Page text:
Writing with Authenticity by Pamela Mytroen

Red CPR engines stormed by, just beyond the platform, shaking the window of the little dormer I stood in. My sister and I held each other and laughed at the thunder of what had become routine. The little nook of my Canadian Pacific Railway home, in which my sister and I enacted many doll-house mysteries, Read More

Writing During the Most Wonderful Time of the Year by Steph Beth Nickel

Before ad agencies began to promote back-to-school as “the most wonderful time of the year,” the majority of people would say the phrase applied to Christmas. And while I do enjoy the Christmas season, to me, Easter is the focal point of the year for believers in Christ. What would Christmas be if it hadn’t Read More

Acknowledge This by Brenda J Wood

Do you struggle with acknowledgments for your inside book cover? Yes, me too. What I have to say isn’t always what I want to say.

Alan Greenspan said, “I know you think you understand what you thought I said, but I’m not sure you realize that what you heard is not what I meant.”

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Wait, Weight, and Getting Swept Away by Pamela Mytroen

Before we get swept away in crafting an exciting plot, we need to wait! Wait until we weigh down our main character.

Susan May Warren pointed out recently in a blog post on Novel Rocket how important it is that we connect with the characters. “Plot is interesting, but not unless it is about someone we care about.”

What makes us care about a character?

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7 Valentines for the Writing Craft by Violet Nesdoly

It hit me recently that I’ve been at this writing thing for 20+ years. I sold my first story—a Keys for Kids devotion—in March of 1997. Perhaps I shouldn’t be surprised, then, that the honeymoon with the writing craft is long past and some days my love for it falters.

I’ve done many things to keep that love alive. Here are some that I’ve tried. If you and writing are having relationship problems, they might work for you too.

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A Premise is a Promise by Pamela Mytroen

Every story hinges on the premise, which is the idea that drives the story from beginning to end. The premise is a short blurb, often found on the back cover. The author may or may not write it out, but it is always there, at the very least in the author’s mind before and during the writing process.

How do you write a premise?

According to Joe Bunting at The Write Practice, a premise must contain three elements:

1. The protagonist
2. The setting
3. What the protagonist wants and why he can’t get it.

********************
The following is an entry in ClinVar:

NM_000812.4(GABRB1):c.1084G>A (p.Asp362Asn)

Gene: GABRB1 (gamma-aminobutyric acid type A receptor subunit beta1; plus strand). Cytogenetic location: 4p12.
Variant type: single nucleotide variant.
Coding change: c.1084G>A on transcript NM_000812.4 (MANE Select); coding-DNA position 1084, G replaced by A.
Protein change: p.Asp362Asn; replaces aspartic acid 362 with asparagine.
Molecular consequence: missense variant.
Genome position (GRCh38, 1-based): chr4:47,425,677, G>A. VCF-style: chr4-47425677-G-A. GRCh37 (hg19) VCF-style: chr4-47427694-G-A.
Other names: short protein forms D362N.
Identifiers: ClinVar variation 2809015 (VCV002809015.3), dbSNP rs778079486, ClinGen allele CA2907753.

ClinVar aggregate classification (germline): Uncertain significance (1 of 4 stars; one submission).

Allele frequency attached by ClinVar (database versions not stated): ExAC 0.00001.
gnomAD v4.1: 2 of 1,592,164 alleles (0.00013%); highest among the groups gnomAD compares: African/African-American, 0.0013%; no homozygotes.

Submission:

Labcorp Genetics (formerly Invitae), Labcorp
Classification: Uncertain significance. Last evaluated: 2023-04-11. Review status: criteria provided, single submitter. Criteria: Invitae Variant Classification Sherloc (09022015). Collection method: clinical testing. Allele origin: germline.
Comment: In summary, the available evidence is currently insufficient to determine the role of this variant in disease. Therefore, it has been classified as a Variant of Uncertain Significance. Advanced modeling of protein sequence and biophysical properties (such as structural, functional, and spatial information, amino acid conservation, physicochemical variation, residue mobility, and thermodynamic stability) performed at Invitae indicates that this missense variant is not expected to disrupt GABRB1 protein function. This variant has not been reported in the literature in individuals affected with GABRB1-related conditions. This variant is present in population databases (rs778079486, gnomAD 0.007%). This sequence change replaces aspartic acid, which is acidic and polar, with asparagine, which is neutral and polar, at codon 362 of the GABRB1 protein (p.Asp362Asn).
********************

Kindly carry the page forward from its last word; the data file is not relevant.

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6 Unconventional Writing Tips by Steph Beth Nickel


This is a case of do what I say, not what I do. (I’m writing this post at 11:36 PM the day it’s supposed to go live.)

Most of us think more clearly and are far more productive if we’ve had adequate sleep. For some, that means getting eight hours every night. For others, six or seven may do nicely. Consistency, they say, is most important.

On ikeepsafe.org, they recommend that we “unplug two hours before bed. This gives your brain a chance to unwind and get ready for sleep.”

No screen-time for two hours before bed? Hmm, I wonder …

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To Write or Not to Write by Steph Beth Nickel

That is the question.

This month we’ve been discussing writing while on vacation. Do you take a break or use the slower pace to do some writing without day-to-day distractions?

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Seven Ways to Grow Your Writing by Janice L. Dick

Writing involves not only good technique but also personal investment. It involves practice and learning.

An acquaintance said recently that practice does not make perfect. Only perfect practice makes perfect. In other words, if we continue to repeat our mistakes, we are not getting any closer to perfection.

Michael J. Fox said he doesn’t aim for perfection but for excellence.

Sometimes it’s a matter of semantics. The key is to do our best at whatever we are doing, and that will always require effort, practice, and time.

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Add Colour to Your Writing by Janice L. Dick

When my son arrived in Lima, Peru, while on a mission trip some years ago, he was struck by the riot of colour in the city. His email said, “It looked like a kid had gone crazy with a box of crayons.” Without naming any colours, he had created a picture of the scene I will never forget.

How can we add colour to our writing so it lives in the minds of our readers?

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